As an eventful year draws to a close, the NZ economy is in great shape with still high export commodity prices and a property markets on the rise again after a very modest correction. Regular readers of this weekly column will recall that we never bought into the “stalling NZ economy” scenario and therefore viewed the Kiwi dollar as over-sold and undervalued at exchange rates below 0.6500.
The currency speculators sold it down well below 0.6500, however yet again they have been burnt by following the gloomy economic forecasts that have been subsequently proven to be inaccurate.
Looking ahead: 2020 economic picture refreshingly clearer
The first matter to contemplate when projecting likely NZD/USD exchange rate movements in 2020 is that the currency speculators will not be selling the NZ dollar by blindly following negative RBNZ and local bank economic forecasts that have proven to be well wide of the mark in 2019.
From the current rate of 0.6600 the downside risks for the Kiwi dollar appear limited, whereas the upside has potential with a stronger global economy and a return to economic fundamentals as the main driver.
The Brexit and trade war issues have been partially resolved and these risks are thus disappearing. Global economic growth forecasts will start to be revised upwards instead of downwards.
The changing international economic landscape is good news for growth/commodity currencies (NZD and AUD) and negative for the USD as the safe-haven FX trades of the last two years are unwound.
Unfortunately for the Australians, climatic risks have conspired against them with drought and now horrific bush fires adversely impacting on their otherwise recovering economy.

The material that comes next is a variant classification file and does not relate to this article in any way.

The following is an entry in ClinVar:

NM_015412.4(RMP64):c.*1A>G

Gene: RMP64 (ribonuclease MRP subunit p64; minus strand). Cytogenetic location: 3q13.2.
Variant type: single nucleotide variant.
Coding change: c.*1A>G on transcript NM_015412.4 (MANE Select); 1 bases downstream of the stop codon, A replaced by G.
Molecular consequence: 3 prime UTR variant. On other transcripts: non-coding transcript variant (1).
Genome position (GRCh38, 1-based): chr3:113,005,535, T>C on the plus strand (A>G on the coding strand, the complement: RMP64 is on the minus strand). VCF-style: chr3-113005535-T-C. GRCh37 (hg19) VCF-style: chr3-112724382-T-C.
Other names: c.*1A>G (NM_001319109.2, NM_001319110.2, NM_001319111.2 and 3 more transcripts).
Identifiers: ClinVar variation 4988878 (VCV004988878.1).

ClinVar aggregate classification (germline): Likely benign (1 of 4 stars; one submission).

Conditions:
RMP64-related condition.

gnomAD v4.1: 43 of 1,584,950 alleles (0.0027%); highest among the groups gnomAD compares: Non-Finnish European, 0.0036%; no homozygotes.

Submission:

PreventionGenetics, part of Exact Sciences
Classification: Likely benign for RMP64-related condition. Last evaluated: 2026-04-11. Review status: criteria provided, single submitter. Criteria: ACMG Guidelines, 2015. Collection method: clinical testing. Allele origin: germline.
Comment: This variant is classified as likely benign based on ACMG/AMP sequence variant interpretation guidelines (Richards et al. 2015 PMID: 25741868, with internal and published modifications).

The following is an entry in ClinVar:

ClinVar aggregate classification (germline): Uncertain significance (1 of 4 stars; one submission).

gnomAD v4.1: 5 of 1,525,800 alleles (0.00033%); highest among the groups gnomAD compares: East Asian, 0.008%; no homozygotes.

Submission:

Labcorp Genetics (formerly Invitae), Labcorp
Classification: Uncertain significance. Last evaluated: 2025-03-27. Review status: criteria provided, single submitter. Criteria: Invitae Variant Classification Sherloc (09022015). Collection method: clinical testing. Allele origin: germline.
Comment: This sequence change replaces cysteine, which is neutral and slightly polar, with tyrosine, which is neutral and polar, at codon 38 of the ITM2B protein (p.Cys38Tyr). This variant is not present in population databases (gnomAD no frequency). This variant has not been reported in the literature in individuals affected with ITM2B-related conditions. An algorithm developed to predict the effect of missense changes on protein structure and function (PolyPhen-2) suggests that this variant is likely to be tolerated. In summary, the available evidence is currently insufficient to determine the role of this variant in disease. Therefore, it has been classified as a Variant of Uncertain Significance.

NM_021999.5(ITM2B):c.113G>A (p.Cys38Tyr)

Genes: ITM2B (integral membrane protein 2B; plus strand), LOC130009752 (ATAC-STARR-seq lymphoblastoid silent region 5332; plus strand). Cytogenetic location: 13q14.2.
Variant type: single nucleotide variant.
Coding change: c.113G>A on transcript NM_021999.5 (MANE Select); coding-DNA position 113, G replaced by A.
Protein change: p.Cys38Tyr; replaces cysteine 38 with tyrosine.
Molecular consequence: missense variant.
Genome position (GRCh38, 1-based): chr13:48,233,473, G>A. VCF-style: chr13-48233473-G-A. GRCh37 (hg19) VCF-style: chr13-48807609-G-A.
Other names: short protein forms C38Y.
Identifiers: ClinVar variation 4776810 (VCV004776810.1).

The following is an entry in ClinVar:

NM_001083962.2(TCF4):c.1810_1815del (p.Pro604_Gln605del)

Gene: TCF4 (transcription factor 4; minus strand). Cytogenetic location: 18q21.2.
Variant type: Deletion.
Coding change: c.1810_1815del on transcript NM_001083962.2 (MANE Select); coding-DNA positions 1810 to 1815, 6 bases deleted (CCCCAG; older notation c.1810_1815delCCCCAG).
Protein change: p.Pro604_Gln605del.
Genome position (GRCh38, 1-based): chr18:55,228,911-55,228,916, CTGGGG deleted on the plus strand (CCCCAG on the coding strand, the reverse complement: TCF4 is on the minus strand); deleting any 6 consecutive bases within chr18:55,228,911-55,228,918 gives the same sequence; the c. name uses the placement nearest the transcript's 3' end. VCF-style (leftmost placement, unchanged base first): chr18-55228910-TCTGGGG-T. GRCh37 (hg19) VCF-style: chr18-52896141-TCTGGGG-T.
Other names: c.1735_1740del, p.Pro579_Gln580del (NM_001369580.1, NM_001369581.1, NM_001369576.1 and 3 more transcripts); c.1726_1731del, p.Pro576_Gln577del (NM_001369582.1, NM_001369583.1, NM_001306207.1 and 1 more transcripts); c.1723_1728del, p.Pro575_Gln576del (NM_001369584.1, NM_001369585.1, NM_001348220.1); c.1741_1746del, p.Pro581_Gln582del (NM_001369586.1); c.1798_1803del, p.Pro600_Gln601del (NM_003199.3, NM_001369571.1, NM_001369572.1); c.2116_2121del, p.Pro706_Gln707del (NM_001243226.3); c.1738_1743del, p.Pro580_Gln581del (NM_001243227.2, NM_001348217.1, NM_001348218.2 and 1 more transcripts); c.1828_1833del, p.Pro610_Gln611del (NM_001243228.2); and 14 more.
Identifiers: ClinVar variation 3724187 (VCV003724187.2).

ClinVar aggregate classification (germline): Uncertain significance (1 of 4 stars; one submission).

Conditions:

The NZD/USD exchange rate can be expected to be more heavily influenced by the USD side of the currency pair in 2020. Over recent years the Americans have operated a loose fiscal policy (resulting in the large and growing internal budget deficit) and relatively tighter monetary policy compared to Europe and the rest of the world. The European economic policy settings have been the opposite, very loose monetary policy and relatively tight fiscal policy. Since the Federal Reserve reversed their previous tightening bias with interest rate cuts in mid-2109, US monetary policy is no longer so differentiated to the rest of the world. The previous short supply of US dollars will turn the other way in 2020.
Potential political risk in the US and New Zealand (US Presidential and NZ General Election in November 2020) will start to enter people’s minds, however I would not see these events influencing currency values too much over the next six to nine months.
There is no justification for lower NZ interest rates in the current economic outlook, therefore that factor is removed as an NZD negative.
The local New Zealand variables (economy and commodity prices) are positive for the NZD, coupled with a weaker US dollar on the global stage, paints a picture of an NZD/USD rate nearer to 0.7000.
*Roger J Kerr is Executive Chairman of Barrington Treasury Services NZ Limited. He has written commentaries on the NZ dollar since 1981.